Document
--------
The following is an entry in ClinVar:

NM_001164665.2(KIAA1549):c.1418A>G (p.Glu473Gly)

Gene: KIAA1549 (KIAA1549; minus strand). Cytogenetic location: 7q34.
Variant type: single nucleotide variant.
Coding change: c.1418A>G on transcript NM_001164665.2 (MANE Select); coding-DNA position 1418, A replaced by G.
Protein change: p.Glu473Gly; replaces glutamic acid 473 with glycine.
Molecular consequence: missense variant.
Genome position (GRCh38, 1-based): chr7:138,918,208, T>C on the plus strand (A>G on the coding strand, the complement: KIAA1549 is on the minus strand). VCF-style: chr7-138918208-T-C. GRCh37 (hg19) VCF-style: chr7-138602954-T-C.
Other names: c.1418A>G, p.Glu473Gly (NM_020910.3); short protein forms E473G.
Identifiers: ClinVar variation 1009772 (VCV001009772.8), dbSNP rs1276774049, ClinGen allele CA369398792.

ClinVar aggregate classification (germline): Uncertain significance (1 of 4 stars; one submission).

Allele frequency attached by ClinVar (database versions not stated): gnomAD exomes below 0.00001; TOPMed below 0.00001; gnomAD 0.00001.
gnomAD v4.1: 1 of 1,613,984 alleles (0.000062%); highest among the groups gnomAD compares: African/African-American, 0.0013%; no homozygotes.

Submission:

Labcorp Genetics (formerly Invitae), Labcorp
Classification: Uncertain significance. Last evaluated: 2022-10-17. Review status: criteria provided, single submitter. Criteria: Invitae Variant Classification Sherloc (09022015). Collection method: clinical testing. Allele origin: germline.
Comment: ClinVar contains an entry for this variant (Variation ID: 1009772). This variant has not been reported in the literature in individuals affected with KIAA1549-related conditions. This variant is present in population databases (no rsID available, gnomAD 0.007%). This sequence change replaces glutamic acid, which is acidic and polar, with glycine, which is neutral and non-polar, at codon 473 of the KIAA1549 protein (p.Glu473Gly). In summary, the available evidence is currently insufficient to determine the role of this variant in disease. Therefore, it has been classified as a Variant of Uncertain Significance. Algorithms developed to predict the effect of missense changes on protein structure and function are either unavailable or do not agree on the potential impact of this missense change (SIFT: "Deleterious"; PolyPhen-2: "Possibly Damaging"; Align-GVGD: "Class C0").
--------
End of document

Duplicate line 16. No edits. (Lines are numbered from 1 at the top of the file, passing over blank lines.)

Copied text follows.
Classification: Uncertain significance. Last evaluated: 2022-10-17. Review status: criteria provided, single submitter. Criteria: Invitae Variant Classification Sherloc (09022015). Collection method: clinical testing. Allele origin: germline.